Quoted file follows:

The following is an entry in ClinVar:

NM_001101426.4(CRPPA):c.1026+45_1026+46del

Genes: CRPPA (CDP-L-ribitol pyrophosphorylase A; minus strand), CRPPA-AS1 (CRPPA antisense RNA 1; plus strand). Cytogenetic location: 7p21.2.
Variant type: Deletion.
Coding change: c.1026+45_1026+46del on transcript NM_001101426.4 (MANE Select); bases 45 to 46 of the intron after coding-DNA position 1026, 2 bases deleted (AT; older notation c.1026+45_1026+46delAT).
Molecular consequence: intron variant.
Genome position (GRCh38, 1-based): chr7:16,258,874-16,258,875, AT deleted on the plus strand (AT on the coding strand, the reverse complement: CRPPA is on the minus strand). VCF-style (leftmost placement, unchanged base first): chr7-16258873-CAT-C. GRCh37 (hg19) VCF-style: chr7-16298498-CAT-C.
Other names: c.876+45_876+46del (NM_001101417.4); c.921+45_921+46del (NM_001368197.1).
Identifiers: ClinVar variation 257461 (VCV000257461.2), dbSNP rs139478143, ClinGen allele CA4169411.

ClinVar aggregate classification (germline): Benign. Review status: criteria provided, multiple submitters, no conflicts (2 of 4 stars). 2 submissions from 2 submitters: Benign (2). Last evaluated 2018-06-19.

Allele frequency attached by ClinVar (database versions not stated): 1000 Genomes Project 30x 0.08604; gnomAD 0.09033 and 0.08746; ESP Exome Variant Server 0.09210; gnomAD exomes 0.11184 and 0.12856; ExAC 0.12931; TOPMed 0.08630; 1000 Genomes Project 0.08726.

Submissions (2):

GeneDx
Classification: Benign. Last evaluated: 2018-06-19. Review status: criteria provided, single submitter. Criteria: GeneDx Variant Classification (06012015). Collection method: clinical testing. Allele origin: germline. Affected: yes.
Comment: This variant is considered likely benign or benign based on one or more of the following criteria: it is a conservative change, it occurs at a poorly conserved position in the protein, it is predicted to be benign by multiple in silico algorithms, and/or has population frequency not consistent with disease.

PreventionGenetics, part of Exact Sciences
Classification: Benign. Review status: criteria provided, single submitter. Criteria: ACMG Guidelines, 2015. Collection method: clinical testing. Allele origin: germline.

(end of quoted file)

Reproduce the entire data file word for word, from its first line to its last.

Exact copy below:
The following is an entry in ClinVar:

NM_001101426.4(CRPPA):c.1026+45_1026+46del

Genes: CRPPA (CDP-L-ribitol pyrophosphorylase A; minus strand), CRPPA-AS1 (CRPPA antisense RNA 1; plus strand). Cytogenetic location: 7p21.2.
Variant type: Deletion.
Coding change: c.1026+45_1026+46del on transcript NM_001101426.4 (MANE Select); bases 45 to 46 of the intron after coding-DNA position 1026, 2 bases deleted (AT; older notation c.1026+45_1026+46delAT).
Molecular consequence: intron variant.
Genome position (GRCh38, 1-based): chr7:16,258,874-16,258,875, AT deleted on the plus strand (AT on the coding strand, the reverse complement: CRPPA is on the minus strand). VCF-style (leftmost placement, unchanged base first): chr7-16258873-CAT-C. GRCh37 (hg19) VCF-style: chr7-16298498-CAT-C.
Other names: c.876+45_876+46del (NM_001101417.4); c.921+45_921+46del (NM_001368197.1).
Identifiers: ClinVar variation 257461 (VCV000257461.2), dbSNP rs139478143, ClinGen allele CA4169411.

ClinVar aggregate classification (germline): Benign. Review status: criteria provided, multiple submitters, no conflicts (2 of 4 stars). 2 submissions from 2 submitters: Benign (2). Last evaluated 2018-06-19.

Allele frequency attached by ClinVar (database versions not stated): 1000 Genomes Project 30x 0.08604; gnomAD 0.09033 and 0.08746; ESP Exome Variant Server 0.09210; gnomAD exomes 0.11184 and 0.12856; ExAC 0.12931; TOPMed 0.08630; 1000 Genomes Project 0.08726.

Submissions (2):

GeneDx
Classification: Benign. Last evaluated: 2018-06-19. Review status: criteria provided, single submitter. Criteria: GeneDx Variant Classification (06012015). Collection method: clinical testing. Allele origin: germline. Affected: yes.
Comment: This variant is considered likely benign or benign based on one or more of the following criteria: it is a conservative change, it occurs at a poorly conserved position in the protein, it is predicted to be benign by multiple in silico algorithms, and/or has population frequency not consistent with disease.

PreventionGenetics, part of Exact Sciences
Classification: Benign. Review status: criteria provided, single submitter. Criteria: ACMG Guidelines, 2015. Collection method: clinical testing. Allele origin: germline.